Slope stabilization work brings daytime closures and delays on SR 14 east of Bingen starting Feb. 14

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BINGEN – People traveling through the scenic Columbia River Gorge on State Route 14 will want to plan extra time into their trips.

Starting Monday, Feb. 14, travelers in both directions of SR 14 near Bingen can expect multiple, 45-minute-long roadway closures weekdays during daytime hours for slope stabilization repairs.

Washington State Department of Transportation’s contractor, Strider Construction, Inc. needs daytime hours for rock scaling and slope stabilization work in two locations on the north side of SR 14 just west of the Chamberlain Lake Rest Area.

What can travelers expect

  • 45-minute full roadway closures Mondays through Thursdays from 7 a.m. to 5 p.m. during the first few weeks of the project. The 45-minute closures will begin at the start of each hour, with a 15-minute window to clear stacked up traffic on either side of the closure.
  • Single- and double-lane closures with delays of 20 minutes will be in place on Fridays from 7 a.m. to 5 p.m.

The 45-minute full closures will end approximately 4 to 6 weeks into the project. After that, weekday, single- and double-lane closures with 20-minute delays will be in place during the hours listed above for the duration of the project. Drivers are encouraged to use caution and lower speeds through the work zone.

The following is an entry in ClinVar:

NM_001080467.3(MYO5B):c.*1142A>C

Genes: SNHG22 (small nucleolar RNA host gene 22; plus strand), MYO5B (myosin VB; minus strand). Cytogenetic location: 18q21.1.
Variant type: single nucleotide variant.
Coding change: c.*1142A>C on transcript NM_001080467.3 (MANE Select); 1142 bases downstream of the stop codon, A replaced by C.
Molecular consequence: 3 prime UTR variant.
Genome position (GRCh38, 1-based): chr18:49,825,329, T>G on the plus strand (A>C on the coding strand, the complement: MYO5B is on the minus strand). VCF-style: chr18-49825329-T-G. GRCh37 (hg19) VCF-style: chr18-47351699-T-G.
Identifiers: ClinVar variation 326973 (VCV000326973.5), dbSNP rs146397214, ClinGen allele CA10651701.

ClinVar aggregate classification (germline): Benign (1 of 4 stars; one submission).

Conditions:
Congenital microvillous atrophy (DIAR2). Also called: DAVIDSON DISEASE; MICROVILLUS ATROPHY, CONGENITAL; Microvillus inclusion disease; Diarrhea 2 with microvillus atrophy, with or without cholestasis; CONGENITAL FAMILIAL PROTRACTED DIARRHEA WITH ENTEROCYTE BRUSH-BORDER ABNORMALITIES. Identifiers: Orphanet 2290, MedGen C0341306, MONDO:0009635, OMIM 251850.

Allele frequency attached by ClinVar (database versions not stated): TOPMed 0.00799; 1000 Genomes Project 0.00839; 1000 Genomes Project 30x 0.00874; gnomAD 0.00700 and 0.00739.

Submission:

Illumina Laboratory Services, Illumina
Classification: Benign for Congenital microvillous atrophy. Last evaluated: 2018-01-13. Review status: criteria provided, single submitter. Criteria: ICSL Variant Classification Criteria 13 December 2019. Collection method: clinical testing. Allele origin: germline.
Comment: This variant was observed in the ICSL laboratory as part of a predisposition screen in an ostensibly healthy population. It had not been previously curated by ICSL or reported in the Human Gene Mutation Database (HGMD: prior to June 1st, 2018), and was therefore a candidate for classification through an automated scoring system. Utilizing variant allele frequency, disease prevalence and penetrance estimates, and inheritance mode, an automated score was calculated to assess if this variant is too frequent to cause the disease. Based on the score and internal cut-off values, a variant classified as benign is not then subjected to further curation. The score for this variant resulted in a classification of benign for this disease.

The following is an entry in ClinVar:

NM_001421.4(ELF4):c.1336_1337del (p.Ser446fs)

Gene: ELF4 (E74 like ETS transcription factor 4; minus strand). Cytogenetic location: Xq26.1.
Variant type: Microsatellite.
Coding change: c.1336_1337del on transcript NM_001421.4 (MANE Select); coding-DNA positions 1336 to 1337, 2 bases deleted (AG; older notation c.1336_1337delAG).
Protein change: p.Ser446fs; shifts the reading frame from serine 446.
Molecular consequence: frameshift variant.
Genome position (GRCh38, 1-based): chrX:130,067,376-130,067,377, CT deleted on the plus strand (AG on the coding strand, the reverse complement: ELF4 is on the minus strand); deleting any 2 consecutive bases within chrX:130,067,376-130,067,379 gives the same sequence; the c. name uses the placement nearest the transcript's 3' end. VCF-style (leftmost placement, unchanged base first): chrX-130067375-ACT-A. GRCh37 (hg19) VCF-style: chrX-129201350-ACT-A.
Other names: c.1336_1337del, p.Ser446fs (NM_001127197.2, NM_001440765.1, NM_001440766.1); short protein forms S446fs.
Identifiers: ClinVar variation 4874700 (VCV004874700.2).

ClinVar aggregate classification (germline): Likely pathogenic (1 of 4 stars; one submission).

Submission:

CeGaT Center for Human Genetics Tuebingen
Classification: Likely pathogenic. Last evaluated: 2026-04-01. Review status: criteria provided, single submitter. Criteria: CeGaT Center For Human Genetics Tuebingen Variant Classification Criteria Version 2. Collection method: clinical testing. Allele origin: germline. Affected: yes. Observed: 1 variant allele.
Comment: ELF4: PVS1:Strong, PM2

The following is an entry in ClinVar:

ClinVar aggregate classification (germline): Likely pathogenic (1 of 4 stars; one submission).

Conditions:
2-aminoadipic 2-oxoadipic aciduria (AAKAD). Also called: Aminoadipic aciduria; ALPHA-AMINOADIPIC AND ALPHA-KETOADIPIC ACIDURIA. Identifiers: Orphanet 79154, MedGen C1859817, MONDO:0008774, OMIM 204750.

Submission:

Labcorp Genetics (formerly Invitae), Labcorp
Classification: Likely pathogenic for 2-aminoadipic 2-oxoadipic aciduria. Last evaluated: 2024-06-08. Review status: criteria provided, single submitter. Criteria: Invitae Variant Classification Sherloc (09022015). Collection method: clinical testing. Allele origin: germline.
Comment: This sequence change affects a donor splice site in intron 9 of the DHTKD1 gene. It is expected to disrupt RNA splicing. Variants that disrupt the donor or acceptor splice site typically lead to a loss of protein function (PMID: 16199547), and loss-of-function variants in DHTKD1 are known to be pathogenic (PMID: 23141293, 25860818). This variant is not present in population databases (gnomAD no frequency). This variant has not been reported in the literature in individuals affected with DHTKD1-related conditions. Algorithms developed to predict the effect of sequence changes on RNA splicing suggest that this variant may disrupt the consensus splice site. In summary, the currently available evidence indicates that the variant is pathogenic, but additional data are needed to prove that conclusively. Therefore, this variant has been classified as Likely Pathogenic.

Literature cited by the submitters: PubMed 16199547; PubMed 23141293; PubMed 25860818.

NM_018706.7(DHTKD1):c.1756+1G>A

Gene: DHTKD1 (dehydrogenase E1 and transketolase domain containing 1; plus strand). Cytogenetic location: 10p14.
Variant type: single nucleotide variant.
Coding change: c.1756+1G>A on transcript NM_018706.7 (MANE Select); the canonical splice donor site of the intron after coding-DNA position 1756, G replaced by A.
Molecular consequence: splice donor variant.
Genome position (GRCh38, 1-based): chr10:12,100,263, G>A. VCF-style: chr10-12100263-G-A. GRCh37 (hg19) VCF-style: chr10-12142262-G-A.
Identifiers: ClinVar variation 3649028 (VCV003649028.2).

“For several years, both locations have seen frequent rockfall events that dropped large rocks and boulders onto the roadway, covering a portion of the highway and the ditch line,” said Project Engineer Mike Briggs. “We understand that travel delays due to construction can be frustrating, however, the work to stabilize the slope is important for the safety of the traveling public by limiting these types of rockfall events and related emergency travel delays.”

Crews will remove debris and trees, scale rock and install dowels into the hillside to secure the face of the rock slopes. Work includes constructing a rockfall catchment ditch consisting of a wider and deeper ditch line, protected by concrete barrier. This rockfall catchment ditch will help contain rockfall that originates from this slope, reducing the amount of rock and debris that falls onto the roadway.

This $3 million dollar project is scheduled for completion this summer.

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